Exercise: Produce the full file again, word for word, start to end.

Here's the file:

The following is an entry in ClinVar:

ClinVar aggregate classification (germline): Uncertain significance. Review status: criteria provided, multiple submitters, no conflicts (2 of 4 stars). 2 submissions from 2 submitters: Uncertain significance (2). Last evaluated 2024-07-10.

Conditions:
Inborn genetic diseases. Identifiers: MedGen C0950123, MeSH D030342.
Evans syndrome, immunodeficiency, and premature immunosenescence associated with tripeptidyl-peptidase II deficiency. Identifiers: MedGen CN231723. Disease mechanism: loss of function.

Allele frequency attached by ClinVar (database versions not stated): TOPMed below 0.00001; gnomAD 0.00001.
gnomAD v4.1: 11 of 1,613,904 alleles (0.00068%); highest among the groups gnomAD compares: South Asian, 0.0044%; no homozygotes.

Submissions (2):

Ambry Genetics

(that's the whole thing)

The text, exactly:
The following is an entry in ClinVar:

ClinVar aggregate classification (germline): Uncertain significance. Review status: criteria provided, multiple submitters, no conflicts (2 of 4 stars). 2 submissions from 2 submitters: Uncertain significance (2). Last evaluated 2024-07-10.

Conditions:
Inborn genetic diseases. Identifiers: MedGen C0950123, MeSH D030342.
Evans syndrome, immunodeficiency, and premature immunosenescence associated with tripeptidyl-peptidase II deficiency. Identifiers: MedGen CN231723. Disease mechanism: loss of function.

Allele frequency attached by ClinVar (database versions not stated): TOPMed below 0.00001; gnomAD 0.00001.
gnomAD v4.1: 11 of 1,613,904 alleles (0.00068%); highest among the groups gnomAD compares: South Asian, 0.0044%; no homozygotes.

Submissions (2):

Ambry Genetics